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How did they do that?



Forthcoming Mellon Foundation study documents activities that lead to African American success on standardized tests

Only about 5,000 of the roughly 224,000 students who score 1200 or
better on the SAT are African American. And until now, very little has
been known about them and their educational experiences.

A forthcoming study by the Mellon Foundation, in conjunction with
the Urban Institute, begins the process of finding out more about
African American students who score well on these tests. The study will
be an eye-opener for those who believe high-scoring Black students are
identical, experientially, to their White peers.

It finds, for example, that high-scoring African American students
have fewer advantages than their White counterparts. They are also more
likely to come from families with lower incomes and with fewer college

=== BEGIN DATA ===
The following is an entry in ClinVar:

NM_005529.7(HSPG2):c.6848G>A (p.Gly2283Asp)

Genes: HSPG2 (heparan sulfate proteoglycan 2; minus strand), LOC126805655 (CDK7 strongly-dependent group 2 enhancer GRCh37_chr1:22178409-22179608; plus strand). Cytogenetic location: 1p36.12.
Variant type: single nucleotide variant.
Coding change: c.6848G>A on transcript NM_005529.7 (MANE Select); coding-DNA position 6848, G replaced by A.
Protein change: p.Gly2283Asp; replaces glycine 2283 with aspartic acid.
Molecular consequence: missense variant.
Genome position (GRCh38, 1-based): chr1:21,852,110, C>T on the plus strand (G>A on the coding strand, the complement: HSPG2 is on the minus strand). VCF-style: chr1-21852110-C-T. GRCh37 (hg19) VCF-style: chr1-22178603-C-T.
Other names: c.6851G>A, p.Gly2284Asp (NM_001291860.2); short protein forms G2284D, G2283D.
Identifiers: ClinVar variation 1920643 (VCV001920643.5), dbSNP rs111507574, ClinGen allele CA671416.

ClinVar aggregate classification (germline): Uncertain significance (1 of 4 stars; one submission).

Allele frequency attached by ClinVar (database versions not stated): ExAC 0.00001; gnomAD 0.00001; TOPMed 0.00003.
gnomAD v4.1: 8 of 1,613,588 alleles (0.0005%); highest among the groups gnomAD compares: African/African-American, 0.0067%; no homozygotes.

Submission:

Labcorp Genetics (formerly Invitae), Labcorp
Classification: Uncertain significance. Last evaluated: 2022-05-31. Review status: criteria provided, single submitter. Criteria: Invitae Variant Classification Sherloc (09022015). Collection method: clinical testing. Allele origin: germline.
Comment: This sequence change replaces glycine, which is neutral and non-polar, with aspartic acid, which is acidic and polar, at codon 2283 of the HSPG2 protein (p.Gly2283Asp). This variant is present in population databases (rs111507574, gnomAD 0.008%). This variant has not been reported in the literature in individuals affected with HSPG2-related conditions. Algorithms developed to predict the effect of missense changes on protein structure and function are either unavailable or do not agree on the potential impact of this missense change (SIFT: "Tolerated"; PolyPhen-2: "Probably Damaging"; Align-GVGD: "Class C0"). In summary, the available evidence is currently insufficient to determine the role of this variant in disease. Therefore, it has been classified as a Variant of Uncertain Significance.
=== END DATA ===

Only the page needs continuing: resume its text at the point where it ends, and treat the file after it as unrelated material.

degrees than Whites with similar scores. And although the biggest
concentration of Blacks with high scores attend school in the close-in
suburbs of large cities, in general high-scoring Black students are
much more likely than their White peers to attend school in central
cities –where educational opportunities are often more limited than in
the suburbs.

The study “makes a point that has really been lost,” says Dr. Linda
Darling-Hammond, professor at Stanford University’s School of Education.

“Black kids who score well do so against greater odds than what
White students have to face,” she says. “There’s been this idea in the
press that Black kids have equal opportunities, don’t measure up, and
still want extra opportunities in the form of affirmative action. But
Black kids are achieving against the odds.”

This means, according to the study, that “those charged with
selecting entering classes for prestigious colleges and universities